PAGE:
Dembski invited specific questions and criticisms to his latest book. I have chosen to address his claims about “No free lunch” and the displacement hypothesis. In order to make my argument I will start with Mark Toussaint’s thesis found at:
Toussaint’s thesis and other relevant papers.
Some relevant definitions
Specified complexity consists of two important components, both of which are essential for making reliable design inferences. The first component is the criterion of complexity or improbability. In order for an event to meet the standards of Dembski's theoretical notion of specified complexity, the probability of its happening must be lower than the Universal Probability Bound which Dembski sets at one chance in 10^150 possibilities. The second component in the notion of specified complexity is the criterion of specificity. The idea behind specificity is that not only must an event be unlikely (complex), it must also conform to an independently given, detachable pattern. Specification is like drawing a target on a wall and then shooting the arrow. Without the specification criterion, we'd be shooting the arrow and then drawing the target around it after the fact.
While there is a claim of rigorous formulation of this concept, others have pointed out that the definition is neither rigorous nor empirically tested.
See Information theory, evolutionary computation, and Dembski’s “complex specified information” by Wesley Elsberry and Jeffrey Shallit
The “Algorithm Room”: Can the “Design Inference” Catch a Cheater? by Wesley Elsberry
Not a Free Lunch But a Box of Chocolates A critique of William Dembski’s book No Free Lunch by Richard Wein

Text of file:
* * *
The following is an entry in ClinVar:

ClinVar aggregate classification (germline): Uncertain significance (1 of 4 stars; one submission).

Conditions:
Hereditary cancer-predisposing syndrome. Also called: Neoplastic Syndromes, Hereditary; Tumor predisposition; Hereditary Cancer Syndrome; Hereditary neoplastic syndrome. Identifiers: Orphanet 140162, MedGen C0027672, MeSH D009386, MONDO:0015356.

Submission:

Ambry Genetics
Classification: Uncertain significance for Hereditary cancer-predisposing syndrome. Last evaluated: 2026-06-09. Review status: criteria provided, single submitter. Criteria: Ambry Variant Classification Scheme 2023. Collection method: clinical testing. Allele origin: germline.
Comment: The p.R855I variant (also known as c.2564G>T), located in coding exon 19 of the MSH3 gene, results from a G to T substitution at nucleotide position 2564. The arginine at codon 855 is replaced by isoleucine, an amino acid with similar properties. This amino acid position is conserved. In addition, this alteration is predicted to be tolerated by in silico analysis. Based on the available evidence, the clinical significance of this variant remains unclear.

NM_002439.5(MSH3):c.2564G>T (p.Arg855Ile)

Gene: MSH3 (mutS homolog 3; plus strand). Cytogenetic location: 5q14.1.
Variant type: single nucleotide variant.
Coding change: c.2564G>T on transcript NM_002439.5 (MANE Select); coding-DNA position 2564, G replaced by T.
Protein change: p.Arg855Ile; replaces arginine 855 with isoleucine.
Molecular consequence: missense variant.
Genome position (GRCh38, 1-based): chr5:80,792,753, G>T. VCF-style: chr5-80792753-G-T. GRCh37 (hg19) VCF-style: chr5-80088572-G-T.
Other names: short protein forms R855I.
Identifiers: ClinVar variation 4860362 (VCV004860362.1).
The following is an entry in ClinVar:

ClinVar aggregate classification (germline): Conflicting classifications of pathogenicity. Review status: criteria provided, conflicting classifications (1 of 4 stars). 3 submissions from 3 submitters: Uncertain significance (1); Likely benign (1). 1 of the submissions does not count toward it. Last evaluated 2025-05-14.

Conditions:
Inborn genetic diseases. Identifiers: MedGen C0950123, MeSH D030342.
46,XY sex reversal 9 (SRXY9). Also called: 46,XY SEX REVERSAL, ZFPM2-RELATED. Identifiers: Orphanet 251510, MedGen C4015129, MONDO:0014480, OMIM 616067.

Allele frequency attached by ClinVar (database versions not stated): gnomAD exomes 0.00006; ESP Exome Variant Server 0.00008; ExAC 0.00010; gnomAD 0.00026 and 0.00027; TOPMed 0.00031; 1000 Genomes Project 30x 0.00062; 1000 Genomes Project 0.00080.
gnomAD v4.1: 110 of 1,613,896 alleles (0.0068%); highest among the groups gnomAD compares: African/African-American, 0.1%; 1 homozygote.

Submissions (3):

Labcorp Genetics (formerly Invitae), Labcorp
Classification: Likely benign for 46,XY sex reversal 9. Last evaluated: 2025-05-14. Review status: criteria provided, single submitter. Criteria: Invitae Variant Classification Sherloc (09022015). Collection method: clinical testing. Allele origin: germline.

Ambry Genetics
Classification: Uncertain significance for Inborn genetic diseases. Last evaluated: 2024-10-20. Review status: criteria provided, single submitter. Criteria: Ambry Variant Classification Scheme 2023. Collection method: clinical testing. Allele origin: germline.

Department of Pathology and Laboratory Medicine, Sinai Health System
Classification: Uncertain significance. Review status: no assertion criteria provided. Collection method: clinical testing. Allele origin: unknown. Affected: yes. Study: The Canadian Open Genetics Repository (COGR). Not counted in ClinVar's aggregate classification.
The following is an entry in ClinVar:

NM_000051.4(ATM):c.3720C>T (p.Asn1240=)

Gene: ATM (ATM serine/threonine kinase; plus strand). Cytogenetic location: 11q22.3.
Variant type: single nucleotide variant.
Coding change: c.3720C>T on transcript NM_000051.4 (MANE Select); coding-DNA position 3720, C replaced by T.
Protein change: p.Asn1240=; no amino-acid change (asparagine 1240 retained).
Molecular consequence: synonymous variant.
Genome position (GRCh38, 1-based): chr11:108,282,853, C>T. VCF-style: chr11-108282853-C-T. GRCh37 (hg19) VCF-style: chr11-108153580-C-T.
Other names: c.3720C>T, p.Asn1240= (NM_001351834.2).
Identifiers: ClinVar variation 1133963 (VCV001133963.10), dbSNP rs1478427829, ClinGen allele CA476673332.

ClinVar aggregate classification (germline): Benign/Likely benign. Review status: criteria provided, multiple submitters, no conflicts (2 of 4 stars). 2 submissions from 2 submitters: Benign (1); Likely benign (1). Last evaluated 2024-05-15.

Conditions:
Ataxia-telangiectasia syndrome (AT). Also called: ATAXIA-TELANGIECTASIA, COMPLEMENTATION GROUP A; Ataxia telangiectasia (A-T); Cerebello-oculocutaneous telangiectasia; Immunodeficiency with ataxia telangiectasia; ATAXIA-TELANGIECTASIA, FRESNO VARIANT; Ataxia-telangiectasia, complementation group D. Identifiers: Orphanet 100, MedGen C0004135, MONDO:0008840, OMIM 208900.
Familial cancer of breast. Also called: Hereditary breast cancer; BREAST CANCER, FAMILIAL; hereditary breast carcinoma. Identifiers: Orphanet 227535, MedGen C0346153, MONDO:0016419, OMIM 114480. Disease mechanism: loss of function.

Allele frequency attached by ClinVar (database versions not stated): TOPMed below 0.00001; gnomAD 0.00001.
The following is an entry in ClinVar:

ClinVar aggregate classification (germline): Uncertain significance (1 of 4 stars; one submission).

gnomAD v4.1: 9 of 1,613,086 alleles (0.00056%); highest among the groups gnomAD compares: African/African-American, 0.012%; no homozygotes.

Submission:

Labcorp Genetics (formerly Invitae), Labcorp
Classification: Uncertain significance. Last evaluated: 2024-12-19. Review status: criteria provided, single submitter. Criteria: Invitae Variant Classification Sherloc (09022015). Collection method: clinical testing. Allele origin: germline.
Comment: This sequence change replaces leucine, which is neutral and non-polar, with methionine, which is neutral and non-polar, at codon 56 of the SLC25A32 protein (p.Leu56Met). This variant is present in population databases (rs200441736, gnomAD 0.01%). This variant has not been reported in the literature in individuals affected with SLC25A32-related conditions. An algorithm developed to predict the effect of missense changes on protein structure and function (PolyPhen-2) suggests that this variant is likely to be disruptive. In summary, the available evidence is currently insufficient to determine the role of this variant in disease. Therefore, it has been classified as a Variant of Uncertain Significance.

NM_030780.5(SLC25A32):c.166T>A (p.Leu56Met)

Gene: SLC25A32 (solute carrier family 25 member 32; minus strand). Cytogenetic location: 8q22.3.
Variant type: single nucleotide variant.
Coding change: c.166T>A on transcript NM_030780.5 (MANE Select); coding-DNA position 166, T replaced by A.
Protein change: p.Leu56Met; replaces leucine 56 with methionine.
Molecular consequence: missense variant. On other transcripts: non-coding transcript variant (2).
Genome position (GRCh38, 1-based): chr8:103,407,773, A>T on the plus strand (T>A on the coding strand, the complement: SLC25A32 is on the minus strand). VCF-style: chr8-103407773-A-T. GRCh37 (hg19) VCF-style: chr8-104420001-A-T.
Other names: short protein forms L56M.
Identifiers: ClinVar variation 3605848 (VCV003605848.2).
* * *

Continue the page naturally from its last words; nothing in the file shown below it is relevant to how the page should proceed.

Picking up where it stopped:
More about the displacement idea:
Evolution’s Logic of Credulity: An Unfettered Response to Allen Orr by William Dembski
M. Toussaint (2003): The evolution of genetic representations and modular neural adaptation. Submitted (in April) version of my PhD thesis; a revised, official version published as a booklet will follow late this year.
How do these findings tie in with ID? Given the theoretical foundations for the evolution of genetic representations can we trace how CSI, complexity and information arises in the genome? And how it ties in with No Free Lunch and the displacement problem?
<blockquote>Eventually, this allows an information theoretic interpretation of evolutionary dynamics: The information that is given by the selection or non-selection of solutions is implicitly accumulated by evolutionary dynamics and exploited for further search. This information is stored in the way phenotypes are represented. In that way evolution implicitly learns about the problem by adapting its genetic representations accordingly.</blockquote>p. 15 Thesis
Mark’s approach captures how the genome accumulates information <blockquote> In terms of information theory, sigma-evolution minimizes the Kullback-Leibler divergence between the exploration distribution and the exponential (Boltzmann) fitness distribution, and minimizes the entropy of exploration. It describes the accumulation of information given by the fitness distribution into genetic representations.</blockquote>Mutations and crossovers are explorative in nature but because of this, they reduce mutual information, EDA’s (estimation of distribution algorithms) however preserve or amplify structural information. According to Toussaint, the evolutionary process is a succession of increase and decrease in entropy in the population.